Temporary Art

Temporary Art

Location: indoor or outdoor

Materials: found materials (sticks, leaves, rocks, flowers, etc.)

Not all art needs to last forever. Take Andy Goldsworthy's natural art-- many of his pieces are just temporary (an ice sculpture that melts once the sun rises, a line of wool that eventually blows away, a stone tower that gets knocked over by a rising tide).

If you've noticed your children love collecting natural materials, this is the perfect creative project for them to return to again and again and again.

You can start out by introducing Andy Goldsworthy as an artist. There are many great clips from the movie Rivers and Tides available on YouTube. Show your children a few minutes as an introduction to the idea of using natural materials to create temporary art.

Then, when you're outside invite your children to create their own art projects. These art projects can change as the seasons change. And because they are meant to be temporary, you can take a picture to capture the final product and then leave it outside.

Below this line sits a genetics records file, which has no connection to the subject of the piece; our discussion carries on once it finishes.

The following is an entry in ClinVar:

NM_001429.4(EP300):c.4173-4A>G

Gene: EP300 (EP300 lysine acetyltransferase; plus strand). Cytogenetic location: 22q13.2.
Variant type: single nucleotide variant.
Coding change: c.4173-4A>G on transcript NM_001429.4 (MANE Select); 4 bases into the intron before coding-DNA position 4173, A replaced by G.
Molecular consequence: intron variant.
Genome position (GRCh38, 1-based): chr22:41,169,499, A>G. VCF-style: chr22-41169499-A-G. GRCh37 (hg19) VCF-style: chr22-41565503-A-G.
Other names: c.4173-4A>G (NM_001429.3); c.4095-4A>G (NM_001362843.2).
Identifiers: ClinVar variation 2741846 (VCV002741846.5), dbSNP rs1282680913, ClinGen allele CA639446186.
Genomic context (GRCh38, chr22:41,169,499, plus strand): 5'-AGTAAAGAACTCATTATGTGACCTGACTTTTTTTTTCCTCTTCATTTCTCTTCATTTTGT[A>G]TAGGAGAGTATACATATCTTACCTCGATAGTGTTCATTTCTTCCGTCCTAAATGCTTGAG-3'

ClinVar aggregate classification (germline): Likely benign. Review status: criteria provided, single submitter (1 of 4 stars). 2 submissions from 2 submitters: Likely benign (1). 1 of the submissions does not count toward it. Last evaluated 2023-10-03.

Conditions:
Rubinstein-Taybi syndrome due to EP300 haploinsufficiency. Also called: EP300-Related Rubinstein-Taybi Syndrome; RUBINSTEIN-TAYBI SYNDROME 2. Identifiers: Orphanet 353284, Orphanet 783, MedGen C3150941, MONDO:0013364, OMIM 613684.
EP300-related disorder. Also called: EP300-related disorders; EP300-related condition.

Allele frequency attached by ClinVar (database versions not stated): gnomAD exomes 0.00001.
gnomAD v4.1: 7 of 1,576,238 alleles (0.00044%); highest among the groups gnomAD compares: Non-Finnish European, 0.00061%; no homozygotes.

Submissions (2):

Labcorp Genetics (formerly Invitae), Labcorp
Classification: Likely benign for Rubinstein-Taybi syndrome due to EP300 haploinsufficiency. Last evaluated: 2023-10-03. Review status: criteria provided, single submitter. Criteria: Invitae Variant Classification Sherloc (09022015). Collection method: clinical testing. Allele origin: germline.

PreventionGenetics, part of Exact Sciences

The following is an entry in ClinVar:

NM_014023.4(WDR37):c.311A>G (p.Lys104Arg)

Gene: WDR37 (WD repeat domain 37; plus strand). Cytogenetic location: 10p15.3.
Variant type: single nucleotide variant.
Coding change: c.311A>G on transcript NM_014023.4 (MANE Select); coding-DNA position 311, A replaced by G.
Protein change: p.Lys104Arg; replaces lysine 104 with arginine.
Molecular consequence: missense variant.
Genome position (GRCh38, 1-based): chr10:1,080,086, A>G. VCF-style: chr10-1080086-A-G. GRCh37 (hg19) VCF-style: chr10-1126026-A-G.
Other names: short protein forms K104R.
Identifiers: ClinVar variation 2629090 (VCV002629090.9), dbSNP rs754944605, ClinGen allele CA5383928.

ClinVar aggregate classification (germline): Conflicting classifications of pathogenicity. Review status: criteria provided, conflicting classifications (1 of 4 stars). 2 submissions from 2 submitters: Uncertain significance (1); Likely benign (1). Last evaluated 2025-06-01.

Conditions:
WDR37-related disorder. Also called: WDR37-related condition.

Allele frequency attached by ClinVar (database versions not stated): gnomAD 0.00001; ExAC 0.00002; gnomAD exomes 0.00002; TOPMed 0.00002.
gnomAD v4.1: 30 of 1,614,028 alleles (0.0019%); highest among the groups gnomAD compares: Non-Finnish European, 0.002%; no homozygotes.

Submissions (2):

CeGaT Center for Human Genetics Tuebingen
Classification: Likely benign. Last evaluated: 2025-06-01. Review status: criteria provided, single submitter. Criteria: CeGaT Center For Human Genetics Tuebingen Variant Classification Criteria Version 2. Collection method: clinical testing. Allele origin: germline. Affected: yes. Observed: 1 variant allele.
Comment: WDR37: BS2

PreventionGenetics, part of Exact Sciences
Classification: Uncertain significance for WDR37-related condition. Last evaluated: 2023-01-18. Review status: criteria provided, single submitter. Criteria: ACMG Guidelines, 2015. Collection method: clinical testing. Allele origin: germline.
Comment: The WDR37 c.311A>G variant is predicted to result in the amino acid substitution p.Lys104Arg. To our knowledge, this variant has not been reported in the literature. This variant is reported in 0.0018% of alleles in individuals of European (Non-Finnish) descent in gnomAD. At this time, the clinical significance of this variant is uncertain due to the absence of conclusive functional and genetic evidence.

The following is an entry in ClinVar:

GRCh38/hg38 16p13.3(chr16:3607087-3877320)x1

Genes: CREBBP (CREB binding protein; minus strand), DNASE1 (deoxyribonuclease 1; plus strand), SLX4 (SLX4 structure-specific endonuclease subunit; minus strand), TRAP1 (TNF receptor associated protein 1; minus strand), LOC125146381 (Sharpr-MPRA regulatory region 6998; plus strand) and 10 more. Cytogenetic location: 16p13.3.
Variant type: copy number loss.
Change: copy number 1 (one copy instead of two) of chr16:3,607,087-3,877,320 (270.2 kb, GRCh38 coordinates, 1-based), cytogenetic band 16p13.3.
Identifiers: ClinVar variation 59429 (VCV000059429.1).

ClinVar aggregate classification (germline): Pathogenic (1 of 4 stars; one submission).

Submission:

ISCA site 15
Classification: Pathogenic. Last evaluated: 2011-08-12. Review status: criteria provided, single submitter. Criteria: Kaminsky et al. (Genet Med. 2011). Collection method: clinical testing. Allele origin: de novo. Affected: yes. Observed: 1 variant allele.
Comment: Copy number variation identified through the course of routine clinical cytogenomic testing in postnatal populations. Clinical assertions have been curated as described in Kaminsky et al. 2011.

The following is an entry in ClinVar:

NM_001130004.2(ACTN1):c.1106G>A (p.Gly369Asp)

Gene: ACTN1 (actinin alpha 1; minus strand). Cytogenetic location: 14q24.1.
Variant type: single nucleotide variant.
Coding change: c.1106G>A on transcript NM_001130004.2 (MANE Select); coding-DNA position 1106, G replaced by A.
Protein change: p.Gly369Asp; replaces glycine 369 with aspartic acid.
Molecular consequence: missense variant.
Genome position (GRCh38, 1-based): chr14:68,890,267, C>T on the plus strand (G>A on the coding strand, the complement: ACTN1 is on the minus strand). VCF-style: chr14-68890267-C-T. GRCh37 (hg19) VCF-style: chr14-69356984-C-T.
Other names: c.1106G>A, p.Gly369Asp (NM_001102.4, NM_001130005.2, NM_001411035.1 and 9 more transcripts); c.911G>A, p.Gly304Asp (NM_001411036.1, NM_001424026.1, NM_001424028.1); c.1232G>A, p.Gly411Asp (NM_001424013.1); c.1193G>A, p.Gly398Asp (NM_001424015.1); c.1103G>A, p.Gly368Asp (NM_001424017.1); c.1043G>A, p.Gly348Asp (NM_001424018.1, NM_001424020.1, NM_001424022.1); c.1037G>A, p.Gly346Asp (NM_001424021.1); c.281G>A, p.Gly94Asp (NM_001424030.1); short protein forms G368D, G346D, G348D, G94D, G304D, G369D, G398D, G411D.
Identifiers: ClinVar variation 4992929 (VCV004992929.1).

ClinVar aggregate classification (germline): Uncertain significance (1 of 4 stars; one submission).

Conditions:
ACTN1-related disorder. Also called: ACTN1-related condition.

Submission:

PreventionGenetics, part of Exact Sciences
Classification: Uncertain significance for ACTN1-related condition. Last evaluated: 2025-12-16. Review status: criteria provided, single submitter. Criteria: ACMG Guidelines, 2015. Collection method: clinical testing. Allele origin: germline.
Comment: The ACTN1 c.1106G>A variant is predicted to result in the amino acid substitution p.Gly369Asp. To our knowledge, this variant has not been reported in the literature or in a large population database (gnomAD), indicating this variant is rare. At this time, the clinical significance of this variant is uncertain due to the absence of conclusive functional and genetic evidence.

Sample Andy Goldsworthy Video Clips:

Mixed-Age Guide:

Infants may:

  • enjoy observing the bigger kids work on the project
  • enjoy exploring the natural materials the older children collect

Toddlers may:

  • only be interested in gathering materials, rather than assembling them into "art"
  • want to take their collections with them and require support to leave the materials outside

Preschoolers may:

  • have specific ideas about the materials they want to use
  • tell you many details about what they are creating
  • want to save their art project

What We're Learning

  • hand-eye coordination
  • finger and hand manipulation
  • sorting and categorization
  • self-expression and creativity